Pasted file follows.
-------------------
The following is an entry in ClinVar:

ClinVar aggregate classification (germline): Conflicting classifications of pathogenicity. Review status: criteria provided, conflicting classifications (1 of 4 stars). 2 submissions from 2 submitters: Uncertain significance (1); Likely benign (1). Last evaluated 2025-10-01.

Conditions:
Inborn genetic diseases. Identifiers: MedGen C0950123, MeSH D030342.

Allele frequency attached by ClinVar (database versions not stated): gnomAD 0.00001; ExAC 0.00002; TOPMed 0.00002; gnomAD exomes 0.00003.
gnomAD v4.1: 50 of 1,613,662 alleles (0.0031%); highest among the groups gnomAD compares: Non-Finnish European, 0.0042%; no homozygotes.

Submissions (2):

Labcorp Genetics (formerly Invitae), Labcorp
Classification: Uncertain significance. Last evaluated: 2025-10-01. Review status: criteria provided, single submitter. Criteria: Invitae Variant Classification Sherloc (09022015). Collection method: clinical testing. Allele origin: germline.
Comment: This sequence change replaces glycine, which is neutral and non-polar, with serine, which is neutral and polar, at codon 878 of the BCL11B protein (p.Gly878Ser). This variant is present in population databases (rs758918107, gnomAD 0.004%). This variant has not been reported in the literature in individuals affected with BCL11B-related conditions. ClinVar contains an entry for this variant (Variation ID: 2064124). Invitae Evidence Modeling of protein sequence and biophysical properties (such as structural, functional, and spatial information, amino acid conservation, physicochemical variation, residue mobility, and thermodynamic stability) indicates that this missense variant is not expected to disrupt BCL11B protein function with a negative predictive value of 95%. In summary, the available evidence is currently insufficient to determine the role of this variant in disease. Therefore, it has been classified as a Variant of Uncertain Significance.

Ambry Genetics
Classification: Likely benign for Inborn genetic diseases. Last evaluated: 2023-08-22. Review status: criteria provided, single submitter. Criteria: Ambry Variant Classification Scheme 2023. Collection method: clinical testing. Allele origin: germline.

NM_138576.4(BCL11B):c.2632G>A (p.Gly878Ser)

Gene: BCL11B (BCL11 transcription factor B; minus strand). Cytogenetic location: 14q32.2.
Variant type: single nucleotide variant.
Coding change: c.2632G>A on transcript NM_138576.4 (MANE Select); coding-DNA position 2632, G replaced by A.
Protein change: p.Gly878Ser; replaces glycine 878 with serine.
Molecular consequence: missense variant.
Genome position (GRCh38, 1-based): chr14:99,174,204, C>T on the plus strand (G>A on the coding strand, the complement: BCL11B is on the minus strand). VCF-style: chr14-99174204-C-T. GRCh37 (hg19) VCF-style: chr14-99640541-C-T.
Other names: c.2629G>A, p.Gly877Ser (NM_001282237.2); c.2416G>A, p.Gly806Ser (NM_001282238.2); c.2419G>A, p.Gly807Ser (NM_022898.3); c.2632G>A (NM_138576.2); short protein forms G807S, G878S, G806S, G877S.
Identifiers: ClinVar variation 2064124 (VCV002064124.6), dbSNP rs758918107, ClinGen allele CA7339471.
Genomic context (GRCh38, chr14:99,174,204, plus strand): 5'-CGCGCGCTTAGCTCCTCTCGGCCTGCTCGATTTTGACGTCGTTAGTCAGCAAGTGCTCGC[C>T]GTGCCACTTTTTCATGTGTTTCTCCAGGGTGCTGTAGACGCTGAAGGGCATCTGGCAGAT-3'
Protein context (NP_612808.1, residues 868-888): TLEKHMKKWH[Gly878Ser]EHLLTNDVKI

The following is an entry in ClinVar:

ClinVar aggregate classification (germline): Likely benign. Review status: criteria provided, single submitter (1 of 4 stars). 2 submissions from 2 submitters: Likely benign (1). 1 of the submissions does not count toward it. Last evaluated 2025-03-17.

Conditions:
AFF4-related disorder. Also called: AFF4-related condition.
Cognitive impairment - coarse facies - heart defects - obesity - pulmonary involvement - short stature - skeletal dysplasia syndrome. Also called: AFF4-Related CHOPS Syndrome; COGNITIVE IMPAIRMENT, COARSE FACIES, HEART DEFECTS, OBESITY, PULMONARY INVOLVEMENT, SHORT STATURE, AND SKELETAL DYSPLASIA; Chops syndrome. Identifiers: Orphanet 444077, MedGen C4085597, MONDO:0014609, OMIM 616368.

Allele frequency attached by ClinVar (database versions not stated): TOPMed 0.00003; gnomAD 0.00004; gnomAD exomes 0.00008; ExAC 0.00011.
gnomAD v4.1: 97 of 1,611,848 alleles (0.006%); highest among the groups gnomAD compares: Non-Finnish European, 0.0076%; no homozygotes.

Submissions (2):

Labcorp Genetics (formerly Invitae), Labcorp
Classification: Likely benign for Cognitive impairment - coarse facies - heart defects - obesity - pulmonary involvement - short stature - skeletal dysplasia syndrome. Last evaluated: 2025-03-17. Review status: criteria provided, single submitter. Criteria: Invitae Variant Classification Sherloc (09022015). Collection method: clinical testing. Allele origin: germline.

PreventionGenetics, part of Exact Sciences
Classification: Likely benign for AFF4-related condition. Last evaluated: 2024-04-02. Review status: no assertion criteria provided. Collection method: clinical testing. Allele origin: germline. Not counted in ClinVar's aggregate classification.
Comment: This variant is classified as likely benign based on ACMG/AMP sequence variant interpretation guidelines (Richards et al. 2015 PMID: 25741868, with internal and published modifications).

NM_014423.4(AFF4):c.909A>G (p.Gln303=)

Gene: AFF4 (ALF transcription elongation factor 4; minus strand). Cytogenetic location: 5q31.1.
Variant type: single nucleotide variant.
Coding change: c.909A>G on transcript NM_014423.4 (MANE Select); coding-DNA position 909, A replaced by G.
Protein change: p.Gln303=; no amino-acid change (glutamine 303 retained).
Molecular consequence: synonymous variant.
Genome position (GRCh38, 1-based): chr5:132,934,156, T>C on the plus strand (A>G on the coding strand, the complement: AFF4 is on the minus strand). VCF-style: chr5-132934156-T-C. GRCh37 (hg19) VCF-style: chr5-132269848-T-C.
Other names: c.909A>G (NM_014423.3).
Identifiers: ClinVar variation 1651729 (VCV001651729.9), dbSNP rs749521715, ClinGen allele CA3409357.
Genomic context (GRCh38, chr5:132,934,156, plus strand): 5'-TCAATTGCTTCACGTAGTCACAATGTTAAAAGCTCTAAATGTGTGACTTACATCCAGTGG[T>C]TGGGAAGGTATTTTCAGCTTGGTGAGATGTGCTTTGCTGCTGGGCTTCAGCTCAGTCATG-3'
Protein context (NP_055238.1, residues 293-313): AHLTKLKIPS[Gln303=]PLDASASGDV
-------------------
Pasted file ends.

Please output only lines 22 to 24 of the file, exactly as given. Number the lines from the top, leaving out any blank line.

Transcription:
Genomic context (GRCh38, chr14:99,174,204, plus strand): 5'-CGCGCGCTTAGCTCCTCTCGGCCTGCTCGATTTTGACGTCGTTAGTCAGCAAGTGCTCGC[C>T]GTGCCACTTTTTCATGTGTTTCTCCAGGGTGCTGTAGACGCTGAAGGGCATCTGGCAGAT-3'
Protein context (NP_612808.1, residues 868-888): TLEKHMKKWH[Gly878Ser]EHLLTNDVKI

The following is an entry in ClinVar: